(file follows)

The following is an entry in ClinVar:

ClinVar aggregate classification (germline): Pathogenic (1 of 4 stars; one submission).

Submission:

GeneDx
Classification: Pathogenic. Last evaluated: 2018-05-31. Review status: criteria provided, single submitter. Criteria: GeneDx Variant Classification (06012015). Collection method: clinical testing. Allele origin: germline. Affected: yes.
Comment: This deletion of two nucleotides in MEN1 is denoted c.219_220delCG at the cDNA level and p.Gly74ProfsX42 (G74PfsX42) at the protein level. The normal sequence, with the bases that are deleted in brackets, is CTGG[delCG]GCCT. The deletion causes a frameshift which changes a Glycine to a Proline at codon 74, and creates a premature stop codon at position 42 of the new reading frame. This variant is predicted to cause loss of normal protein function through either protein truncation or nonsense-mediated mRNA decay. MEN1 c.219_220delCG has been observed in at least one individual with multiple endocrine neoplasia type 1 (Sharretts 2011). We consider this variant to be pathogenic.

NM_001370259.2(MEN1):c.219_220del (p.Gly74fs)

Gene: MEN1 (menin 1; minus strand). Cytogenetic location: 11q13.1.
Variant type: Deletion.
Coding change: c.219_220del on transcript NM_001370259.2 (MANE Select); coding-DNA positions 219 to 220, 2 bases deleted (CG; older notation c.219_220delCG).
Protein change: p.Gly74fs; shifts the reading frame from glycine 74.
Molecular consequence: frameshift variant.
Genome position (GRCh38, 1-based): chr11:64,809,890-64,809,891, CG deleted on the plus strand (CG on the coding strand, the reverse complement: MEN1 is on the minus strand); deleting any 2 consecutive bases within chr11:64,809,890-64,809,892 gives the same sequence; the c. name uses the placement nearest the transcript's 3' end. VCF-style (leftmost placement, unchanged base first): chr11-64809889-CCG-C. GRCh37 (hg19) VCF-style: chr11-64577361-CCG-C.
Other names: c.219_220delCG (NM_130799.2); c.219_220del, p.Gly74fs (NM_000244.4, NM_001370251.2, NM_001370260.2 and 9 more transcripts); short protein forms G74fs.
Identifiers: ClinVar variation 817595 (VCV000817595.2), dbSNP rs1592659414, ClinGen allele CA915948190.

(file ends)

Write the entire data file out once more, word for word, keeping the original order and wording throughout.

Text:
The following is an entry in ClinVar:

ClinVar aggregate classification (germline): Pathogenic (1 of 4 stars; one submission).

Submission:

GeneDx
Classification: Pathogenic. Last evaluated: 2018-05-31. Review status: criteria provided, single submitter. Criteria: GeneDx Variant Classification (06012015). Collection method: clinical testing. Allele origin: germline. Affected: yes.
Comment: This deletion of two nucleotides in MEN1 is denoted c.219_220delCG at the cDNA level and p.Gly74ProfsX42 (G74PfsX42) at the protein level. The normal sequence, with the bases that are deleted in brackets, is CTGG[delCG]GCCT. The deletion causes a frameshift which changes a Glycine to a Proline at codon 74, and creates a premature stop codon at position 42 of the new reading frame. This variant is predicted to cause loss of normal protein function through either protein truncation or nonsense-mediated mRNA decay. MEN1 c.219_220delCG has been observed in at least one individual with multiple endocrine neoplasia type 1 (Sharretts 2011). We consider this variant to be pathogenic.

NM_001370259.2(MEN1):c.219_220del (p.Gly74fs)

Gene: MEN1 (menin 1; minus strand). Cytogenetic location: 11q13.1.
Variant type: Deletion.
Coding change: c.219_220del on transcript NM_001370259.2 (MANE Select); coding-DNA positions 219 to 220, 2 bases deleted (CG; older notation c.219_220delCG).
Protein change: p.Gly74fs; shifts the reading frame from glycine 74.
Molecular consequence: frameshift variant.
Genome position (GRCh38, 1-based): chr11:64,809,890-64,809,891, CG deleted on the plus strand (CG on the coding strand, the reverse complement: MEN1 is on the minus strand); deleting any 2 consecutive bases within chr11:64,809,890-64,809,892 gives the same sequence; the c. name uses the placement nearest the transcript's 3' end. VCF-style (leftmost placement, unchanged base first): chr11-64809889-CCG-C. GRCh37 (hg19) VCF-style: chr11-64577361-CCG-C.
Other names: c.219_220delCG (NM_130799.2); c.219_220del, p.Gly74fs (NM_000244.4, NM_001370251.2, NM_001370260.2 and 9 more transcripts); short protein forms G74fs.
Identifiers: ClinVar variation 817595 (VCV000817595.2), dbSNP rs1592659414, ClinGen allele CA915948190.